After two years in DC it felt like time to keep moving. We considered New York but decided San Francisco was more our kinda town, a decision we never doubted once we got there. Over two years in the Bay I worked with a number of non-profits to connect their missions with social technologies before launching social good crowdfunding start-up StartSomeGood with my friend Alex Budak who I met at Ashoka, which I’ll be continuing to work on from Australia.

We loved San Francisco: the people, the culture, the environment. San Francisco combines the most ambitious people on earth with the most relaxed in a unique, harmonious ying/yang. We got out into the countryside at every opportunity, exploring the hills of Marin and the wineries of the Russian River, staying in Paso Robles, Yosemite and Big Basin Redwoods Forest, driving Highway 1 and hiking Mt Tam. We made and deepened some great friendships, meeting some incredible entrepreneurs, creatives, visionaries and festivalists. We adored our part of the city, the Mission District, which reminded us so much of Newtown, where we had lived in Sydney.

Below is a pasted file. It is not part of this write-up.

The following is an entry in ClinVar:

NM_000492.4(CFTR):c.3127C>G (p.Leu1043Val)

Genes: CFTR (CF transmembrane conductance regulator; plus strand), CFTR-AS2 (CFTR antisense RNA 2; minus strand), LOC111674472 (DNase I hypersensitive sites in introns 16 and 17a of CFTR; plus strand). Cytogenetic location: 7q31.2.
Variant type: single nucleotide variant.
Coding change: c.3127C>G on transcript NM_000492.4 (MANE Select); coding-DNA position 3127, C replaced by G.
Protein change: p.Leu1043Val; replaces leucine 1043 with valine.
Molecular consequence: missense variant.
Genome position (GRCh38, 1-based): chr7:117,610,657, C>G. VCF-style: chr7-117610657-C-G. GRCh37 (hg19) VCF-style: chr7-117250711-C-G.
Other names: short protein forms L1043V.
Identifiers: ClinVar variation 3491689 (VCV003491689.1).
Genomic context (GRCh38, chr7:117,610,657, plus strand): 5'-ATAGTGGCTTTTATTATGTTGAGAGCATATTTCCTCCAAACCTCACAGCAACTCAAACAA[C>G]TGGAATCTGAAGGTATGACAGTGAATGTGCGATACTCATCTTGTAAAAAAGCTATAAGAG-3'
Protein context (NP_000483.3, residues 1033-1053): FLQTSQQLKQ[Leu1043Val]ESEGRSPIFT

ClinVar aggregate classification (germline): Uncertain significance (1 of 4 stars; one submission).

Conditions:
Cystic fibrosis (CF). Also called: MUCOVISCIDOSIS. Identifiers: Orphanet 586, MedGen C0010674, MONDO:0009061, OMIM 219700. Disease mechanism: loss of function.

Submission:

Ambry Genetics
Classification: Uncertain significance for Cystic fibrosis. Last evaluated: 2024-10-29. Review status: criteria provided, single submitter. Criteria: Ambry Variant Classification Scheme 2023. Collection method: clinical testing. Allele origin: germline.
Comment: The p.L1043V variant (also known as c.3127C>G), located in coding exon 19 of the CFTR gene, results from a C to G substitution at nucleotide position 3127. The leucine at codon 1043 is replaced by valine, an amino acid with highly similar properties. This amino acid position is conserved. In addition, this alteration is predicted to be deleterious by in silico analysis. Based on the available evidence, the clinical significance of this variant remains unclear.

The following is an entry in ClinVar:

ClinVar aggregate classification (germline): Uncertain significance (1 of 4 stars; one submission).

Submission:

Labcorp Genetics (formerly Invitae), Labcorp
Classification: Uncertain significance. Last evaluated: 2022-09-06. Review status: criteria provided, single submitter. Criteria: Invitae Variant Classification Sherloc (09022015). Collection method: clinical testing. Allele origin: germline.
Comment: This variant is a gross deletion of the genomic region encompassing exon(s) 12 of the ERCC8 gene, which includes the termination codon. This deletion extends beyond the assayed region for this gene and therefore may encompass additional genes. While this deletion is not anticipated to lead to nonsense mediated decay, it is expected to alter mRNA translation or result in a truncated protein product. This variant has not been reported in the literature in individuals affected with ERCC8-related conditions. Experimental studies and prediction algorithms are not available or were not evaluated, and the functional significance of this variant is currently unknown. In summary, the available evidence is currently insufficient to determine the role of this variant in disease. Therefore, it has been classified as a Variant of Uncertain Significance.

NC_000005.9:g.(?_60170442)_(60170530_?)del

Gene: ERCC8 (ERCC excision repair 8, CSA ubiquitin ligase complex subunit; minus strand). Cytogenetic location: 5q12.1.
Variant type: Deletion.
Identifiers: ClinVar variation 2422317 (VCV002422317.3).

And now, somewhat astonishingly, this chapter is over and I’m left trying to make sense of it all.

Over the past four years I got married and got my scuba diving license, jumped out of a plane and learned to drive a car, founded a Burning Man theme camp and visited 11 countries, worked for someone else for the first time in eight years and founded a new company, drove across America and bought my first road bike, was granted four different visas and denied re-entry once. I visited 20 American states and wish I’d made it to more (namely: Utah, South Dakota and Louisiana). K made it to 30 over the course of selling her families wine.